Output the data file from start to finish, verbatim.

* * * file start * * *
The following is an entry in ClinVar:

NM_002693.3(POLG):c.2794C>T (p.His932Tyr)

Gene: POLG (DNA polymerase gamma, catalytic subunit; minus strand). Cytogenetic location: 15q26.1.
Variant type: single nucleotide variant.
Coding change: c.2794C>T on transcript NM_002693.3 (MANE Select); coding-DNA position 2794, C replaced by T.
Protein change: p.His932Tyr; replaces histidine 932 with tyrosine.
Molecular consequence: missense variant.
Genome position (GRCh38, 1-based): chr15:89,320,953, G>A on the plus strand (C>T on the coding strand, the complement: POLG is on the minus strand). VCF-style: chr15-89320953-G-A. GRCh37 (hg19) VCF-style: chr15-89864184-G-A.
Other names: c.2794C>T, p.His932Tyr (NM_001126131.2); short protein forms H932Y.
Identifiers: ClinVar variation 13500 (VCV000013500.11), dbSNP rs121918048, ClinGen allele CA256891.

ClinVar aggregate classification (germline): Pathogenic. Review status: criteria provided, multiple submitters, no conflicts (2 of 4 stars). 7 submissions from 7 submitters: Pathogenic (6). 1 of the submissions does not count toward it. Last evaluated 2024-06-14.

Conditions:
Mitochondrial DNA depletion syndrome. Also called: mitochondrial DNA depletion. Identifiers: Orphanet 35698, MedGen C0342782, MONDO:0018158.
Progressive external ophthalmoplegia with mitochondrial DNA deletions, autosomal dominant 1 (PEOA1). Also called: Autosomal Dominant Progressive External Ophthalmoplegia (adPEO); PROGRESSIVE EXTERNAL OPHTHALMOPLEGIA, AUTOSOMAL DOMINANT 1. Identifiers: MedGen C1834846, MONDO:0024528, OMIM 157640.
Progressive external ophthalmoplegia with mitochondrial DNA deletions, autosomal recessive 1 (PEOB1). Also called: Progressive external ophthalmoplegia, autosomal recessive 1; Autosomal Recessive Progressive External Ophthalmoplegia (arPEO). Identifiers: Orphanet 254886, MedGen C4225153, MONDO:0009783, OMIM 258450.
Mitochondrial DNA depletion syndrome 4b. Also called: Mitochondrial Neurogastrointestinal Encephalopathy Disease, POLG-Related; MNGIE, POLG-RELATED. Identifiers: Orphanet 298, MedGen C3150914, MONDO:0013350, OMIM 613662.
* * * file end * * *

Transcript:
The following is an entry in ClinVar:

NM_002693.3(POLG):c.2794C>T (p.His932Tyr)

Gene: POLG (DNA polymerase gamma, catalytic subunit; minus strand). Cytogenetic location: 15q26.1.
Variant type: single nucleotide variant.
Coding change: c.2794C>T on transcript NM_002693.3 (MANE Select); coding-DNA position 2794, C replaced by T.
Protein change: p.His932Tyr; replaces histidine 932 with tyrosine.
Molecular consequence: missense variant.
Genome position (GRCh38, 1-based): chr15:89,320,953, G>A on the plus strand (C>T on the coding strand, the complement: POLG is on the minus strand). VCF-style: chr15-89320953-G-A. GRCh37 (hg19) VCF-style: chr15-89864184-G-A.
Other names: c.2794C>T, p.His932Tyr (NM_001126131.2); short protein forms H932Y.
Identifiers: ClinVar variation 13500 (VCV000013500.11), dbSNP rs121918048, ClinGen allele CA256891.

ClinVar aggregate classification (germline): Pathogenic. Review status: criteria provided, multiple submitters, no conflicts (2 of 4 stars). 7 submissions from 7 submitters: Pathogenic (6). 1 of the submissions does not count toward it. Last evaluated 2024-06-14.

Conditions:
Mitochondrial DNA depletion syndrome. Also called: mitochondrial DNA depletion. Identifiers: Orphanet 35698, MedGen C0342782, MONDO:0018158.
Progressive external ophthalmoplegia with mitochondrial DNA deletions, autosomal dominant 1 (PEOA1). Also called: Autosomal Dominant Progressive External Ophthalmoplegia (adPEO); PROGRESSIVE EXTERNAL OPHTHALMOPLEGIA, AUTOSOMAL DOMINANT 1. Identifiers: MedGen C1834846, MONDO:0024528, OMIM 157640.
Progressive external ophthalmoplegia with mitochondrial DNA deletions, autosomal recessive 1 (PEOB1). Also called: Progressive external ophthalmoplegia, autosomal recessive 1; Autosomal Recessive Progressive External Ophthalmoplegia (arPEO). Identifiers: Orphanet 254886, MedGen C4225153, MONDO:0009783, OMIM 258450.
Mitochondrial DNA depletion syndrome 4b. Also called: Mitochondrial Neurogastrointestinal Encephalopathy Disease, POLG-Related; MNGIE, POLG-RELATED. Identifiers: Orphanet 298, MedGen C3150914, MONDO:0013350, OMIM 613662.